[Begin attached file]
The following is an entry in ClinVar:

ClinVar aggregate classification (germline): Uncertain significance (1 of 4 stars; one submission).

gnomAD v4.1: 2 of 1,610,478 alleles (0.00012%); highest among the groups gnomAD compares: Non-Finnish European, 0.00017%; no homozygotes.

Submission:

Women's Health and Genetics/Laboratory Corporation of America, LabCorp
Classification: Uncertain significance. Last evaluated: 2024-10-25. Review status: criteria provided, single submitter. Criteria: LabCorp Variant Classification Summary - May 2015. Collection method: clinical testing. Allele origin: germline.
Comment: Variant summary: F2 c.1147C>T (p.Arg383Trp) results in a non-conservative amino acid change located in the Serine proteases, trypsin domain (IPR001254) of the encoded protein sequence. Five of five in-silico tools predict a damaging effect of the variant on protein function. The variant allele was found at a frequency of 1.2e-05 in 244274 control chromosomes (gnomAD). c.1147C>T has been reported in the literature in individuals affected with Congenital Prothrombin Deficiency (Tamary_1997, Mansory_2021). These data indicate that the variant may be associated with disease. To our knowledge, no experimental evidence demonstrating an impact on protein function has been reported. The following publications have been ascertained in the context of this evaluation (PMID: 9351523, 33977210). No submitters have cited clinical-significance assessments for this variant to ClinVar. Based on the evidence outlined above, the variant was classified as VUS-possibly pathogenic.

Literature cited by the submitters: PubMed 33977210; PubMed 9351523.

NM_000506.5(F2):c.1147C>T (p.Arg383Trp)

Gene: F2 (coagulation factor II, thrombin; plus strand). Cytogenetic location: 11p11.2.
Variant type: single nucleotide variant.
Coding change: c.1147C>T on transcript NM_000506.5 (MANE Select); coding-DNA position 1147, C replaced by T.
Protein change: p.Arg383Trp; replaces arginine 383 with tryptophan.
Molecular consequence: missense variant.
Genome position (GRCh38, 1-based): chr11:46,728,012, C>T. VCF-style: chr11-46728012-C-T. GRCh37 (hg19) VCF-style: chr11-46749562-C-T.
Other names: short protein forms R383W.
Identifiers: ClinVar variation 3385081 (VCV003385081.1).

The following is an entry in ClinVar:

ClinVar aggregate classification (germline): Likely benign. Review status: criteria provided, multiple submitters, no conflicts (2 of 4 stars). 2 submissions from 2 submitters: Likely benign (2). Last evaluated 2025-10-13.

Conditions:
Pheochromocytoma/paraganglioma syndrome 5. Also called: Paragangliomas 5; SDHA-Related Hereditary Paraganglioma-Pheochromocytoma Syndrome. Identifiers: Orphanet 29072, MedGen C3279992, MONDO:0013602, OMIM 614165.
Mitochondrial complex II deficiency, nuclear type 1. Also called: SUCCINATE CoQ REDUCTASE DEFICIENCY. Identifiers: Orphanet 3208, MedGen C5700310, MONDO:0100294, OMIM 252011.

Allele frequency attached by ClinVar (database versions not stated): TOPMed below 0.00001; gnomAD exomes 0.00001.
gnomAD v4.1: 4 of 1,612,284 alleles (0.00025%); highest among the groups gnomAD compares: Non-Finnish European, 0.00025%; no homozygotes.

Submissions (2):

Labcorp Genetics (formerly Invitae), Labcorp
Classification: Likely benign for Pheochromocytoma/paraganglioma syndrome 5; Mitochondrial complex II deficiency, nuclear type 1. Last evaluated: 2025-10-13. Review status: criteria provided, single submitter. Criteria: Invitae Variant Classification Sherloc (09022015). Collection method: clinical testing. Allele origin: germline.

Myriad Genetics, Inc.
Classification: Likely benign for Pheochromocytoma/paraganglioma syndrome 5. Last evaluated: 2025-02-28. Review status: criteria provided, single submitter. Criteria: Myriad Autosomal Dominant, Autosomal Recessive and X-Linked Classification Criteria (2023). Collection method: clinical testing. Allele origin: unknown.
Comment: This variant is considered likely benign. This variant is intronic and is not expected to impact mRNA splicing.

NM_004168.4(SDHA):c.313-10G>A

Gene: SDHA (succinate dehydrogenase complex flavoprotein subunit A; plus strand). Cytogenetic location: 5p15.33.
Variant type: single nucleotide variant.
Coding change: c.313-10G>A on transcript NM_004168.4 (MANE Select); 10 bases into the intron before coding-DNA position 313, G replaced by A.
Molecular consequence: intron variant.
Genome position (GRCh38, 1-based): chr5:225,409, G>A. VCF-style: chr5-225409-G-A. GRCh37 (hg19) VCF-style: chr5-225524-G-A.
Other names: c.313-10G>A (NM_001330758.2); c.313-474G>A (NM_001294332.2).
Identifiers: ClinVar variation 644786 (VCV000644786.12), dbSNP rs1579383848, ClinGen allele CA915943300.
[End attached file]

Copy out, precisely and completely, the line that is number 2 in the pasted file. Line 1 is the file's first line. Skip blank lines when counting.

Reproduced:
ClinVar aggregate classification (germline): Uncertain significance (1 of 4 stars; one submission).